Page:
Plants need nitrogen to build proteins and nucleic acids to grow healthy stems and leaves. Though the Earth's atmosphere is made up of 79% nitrogen, the form of nitrogen found in the atmosphere cannot be used by plants. In this experiment, you will compare plants grown without nitrogen fertilizer to plants grown with nitrogen fertilizer.
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Long (2-4 weeks)
Very Low (under $20)
Adult supervision recommended during preparation of nitrogen fertilizer solution
It has been said that, "Life is like a box of chocolates—you never know what you're going to get" (Forrest Gump in Forrest Gump, 1994). In this science project you can test the "Forrest Gump Chaos Theory" by using M&M's®, which are much cheaper than a box of chocolates. What if life is more like a bag of M&M's? Find out in this science project if some things in life are predictable by using the awesome power of statistics.
Did you know that the average child sees 20,000 30-second TV commercials in just one year? That's a lot of encouragement to buy new toys, clothes, entertainment, and food. In this behavioral science fair project, you'll find out some other ways (besides commercials) that marketers use to try and get adults to buy products, like having them touch or hold an item. You'll find out if these methods work with kids, too, and if they increase how much people are willing to pay for a product. It's a…
On a rainy day, do you ever wonder what the weather is like on the other side of the planet? Different regions around the globe can have very different seasonal weather patterns. In this experiment, you can test if these seasonal variations are related to which hemisphere each region is located in.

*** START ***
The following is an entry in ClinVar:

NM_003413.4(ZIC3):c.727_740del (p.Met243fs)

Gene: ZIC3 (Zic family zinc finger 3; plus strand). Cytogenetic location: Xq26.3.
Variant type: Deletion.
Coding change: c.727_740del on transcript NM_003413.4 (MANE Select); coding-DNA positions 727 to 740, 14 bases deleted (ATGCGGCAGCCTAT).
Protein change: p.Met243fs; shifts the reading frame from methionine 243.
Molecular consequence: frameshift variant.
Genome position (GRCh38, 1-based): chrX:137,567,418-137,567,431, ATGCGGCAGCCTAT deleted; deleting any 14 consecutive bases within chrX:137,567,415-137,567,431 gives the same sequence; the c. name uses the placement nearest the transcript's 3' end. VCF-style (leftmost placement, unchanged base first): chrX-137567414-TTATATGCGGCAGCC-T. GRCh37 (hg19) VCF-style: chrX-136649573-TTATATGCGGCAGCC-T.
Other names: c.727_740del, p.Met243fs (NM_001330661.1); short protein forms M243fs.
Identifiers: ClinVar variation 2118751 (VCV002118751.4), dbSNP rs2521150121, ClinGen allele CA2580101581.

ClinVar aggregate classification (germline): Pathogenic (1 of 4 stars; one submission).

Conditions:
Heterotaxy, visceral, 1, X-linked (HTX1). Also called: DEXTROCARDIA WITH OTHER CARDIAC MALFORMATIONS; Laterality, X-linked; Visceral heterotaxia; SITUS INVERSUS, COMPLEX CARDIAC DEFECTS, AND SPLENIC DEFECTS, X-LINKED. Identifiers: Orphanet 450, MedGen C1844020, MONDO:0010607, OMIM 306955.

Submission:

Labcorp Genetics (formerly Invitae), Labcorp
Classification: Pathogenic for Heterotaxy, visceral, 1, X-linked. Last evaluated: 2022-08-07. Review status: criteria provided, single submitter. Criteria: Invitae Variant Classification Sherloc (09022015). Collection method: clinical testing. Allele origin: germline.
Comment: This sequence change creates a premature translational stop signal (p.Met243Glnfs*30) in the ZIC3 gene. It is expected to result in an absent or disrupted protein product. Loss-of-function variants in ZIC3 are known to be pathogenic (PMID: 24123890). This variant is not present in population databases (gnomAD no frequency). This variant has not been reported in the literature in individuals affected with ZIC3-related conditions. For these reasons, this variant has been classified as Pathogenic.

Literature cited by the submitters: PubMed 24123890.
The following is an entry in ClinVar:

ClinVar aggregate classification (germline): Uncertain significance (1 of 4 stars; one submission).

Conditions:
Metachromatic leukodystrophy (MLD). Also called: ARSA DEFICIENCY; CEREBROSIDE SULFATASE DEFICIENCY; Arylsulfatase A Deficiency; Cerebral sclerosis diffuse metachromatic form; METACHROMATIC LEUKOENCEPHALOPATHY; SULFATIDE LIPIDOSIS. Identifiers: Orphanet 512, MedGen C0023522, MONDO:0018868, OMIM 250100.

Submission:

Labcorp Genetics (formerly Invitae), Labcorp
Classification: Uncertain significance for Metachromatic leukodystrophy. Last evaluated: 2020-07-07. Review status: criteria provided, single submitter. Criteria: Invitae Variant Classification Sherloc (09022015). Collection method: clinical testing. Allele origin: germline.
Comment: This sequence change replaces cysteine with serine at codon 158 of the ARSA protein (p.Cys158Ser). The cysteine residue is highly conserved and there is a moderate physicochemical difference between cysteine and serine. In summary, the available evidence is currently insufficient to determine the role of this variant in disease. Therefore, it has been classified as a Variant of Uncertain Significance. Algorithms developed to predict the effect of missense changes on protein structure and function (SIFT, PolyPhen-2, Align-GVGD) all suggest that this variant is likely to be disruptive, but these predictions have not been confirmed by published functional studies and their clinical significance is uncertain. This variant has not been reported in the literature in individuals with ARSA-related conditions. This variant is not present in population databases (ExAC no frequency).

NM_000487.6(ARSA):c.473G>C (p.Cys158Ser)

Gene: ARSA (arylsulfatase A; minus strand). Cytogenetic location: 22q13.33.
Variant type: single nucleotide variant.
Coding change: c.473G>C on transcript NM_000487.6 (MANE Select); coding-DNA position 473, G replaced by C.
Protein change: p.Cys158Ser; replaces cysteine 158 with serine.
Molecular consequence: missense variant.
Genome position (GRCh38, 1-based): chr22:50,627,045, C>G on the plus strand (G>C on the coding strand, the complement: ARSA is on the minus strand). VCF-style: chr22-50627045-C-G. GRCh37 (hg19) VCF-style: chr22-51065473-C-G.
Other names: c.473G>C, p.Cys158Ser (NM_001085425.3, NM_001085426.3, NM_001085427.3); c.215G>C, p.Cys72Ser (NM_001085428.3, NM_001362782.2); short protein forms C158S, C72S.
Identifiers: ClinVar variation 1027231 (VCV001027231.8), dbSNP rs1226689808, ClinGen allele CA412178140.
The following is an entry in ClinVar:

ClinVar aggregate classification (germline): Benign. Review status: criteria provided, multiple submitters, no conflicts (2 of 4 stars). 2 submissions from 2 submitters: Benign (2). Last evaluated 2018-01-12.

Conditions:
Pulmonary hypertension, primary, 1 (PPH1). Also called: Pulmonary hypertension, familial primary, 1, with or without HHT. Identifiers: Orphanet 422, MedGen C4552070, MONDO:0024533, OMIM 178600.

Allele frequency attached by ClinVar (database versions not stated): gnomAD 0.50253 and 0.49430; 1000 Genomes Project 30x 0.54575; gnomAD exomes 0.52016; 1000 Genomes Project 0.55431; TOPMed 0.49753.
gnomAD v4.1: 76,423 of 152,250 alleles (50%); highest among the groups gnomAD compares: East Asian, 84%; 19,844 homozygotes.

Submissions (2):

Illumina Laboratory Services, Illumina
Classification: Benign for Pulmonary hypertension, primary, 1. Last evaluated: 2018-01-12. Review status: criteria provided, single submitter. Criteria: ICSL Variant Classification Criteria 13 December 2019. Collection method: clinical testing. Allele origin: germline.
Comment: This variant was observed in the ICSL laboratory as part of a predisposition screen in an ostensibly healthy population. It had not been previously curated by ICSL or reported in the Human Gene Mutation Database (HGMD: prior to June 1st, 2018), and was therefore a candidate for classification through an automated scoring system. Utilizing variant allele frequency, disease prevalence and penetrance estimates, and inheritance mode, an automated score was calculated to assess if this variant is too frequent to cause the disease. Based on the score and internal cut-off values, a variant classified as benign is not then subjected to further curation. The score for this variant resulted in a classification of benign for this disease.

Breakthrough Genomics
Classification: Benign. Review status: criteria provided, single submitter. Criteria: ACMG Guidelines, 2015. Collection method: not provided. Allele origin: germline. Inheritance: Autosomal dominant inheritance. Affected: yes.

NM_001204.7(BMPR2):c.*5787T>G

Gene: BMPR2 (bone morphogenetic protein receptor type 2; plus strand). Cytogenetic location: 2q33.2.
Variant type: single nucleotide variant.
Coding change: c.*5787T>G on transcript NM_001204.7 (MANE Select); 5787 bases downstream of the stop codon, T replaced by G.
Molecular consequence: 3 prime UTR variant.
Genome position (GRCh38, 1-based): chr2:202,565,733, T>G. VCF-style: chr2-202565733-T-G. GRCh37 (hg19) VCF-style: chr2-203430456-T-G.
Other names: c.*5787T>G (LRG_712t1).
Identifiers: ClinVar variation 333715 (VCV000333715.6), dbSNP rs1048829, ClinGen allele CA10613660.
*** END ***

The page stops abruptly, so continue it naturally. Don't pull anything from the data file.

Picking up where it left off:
Are you good at remembering addresses and phone numbers? How many numbers do you think you can remember? Try this experiment to test your digit span, the maximum number of digits that you can remember.
In the first decade of the 21st century, scientists found ways to make one adult cell type turn into a completely different cell type. This has huge implications for the medical field, including being able to take some cells that a person could spare, such as skin cells or blood cells, and turn them into another cell type that might be much more important for that person to have, such as cells to make a new kidney. How are scientists able to accomplish this amazing feat of "reprogramming" the…
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Short (2-5 days)
Basic understanding of how genes are turned into proteins.
What do rocks and clocks have in common? Both keep track of time.
Yes, radioactive isotopes present in rocks and other ancient material decay atom by atom at a steady rate, much as clocks tick time away. Geologists use those radioactive isotopes to date volcanic ash or granite formations like the giant Half Dome in Yosemite National Park. Anthropologists, archeologists, and paleontologists also use radioactive isotopes to date mummies, pottery, and dinosaur fossils. Does this sound abstract…
Humans are complex creatures, but do we have the biggest genome? All living things, from humans to worms to bacteria have genomes. In this experiment you will compare the genome sizes of different organisms to find out who has the smallest and the largest genomes. Where will we fit in?
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